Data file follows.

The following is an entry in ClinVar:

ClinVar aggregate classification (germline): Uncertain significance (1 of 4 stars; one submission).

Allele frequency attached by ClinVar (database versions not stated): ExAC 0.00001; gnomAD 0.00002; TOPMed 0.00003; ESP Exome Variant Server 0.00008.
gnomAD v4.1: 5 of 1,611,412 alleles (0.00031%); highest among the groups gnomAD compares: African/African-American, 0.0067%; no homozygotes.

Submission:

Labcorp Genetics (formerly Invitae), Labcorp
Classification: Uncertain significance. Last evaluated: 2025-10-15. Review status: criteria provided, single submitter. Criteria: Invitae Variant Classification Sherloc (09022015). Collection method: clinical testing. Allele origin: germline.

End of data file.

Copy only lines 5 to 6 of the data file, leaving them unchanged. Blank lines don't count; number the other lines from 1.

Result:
Submission:

Labcorp Genetics (formerly Invitae), Labcorp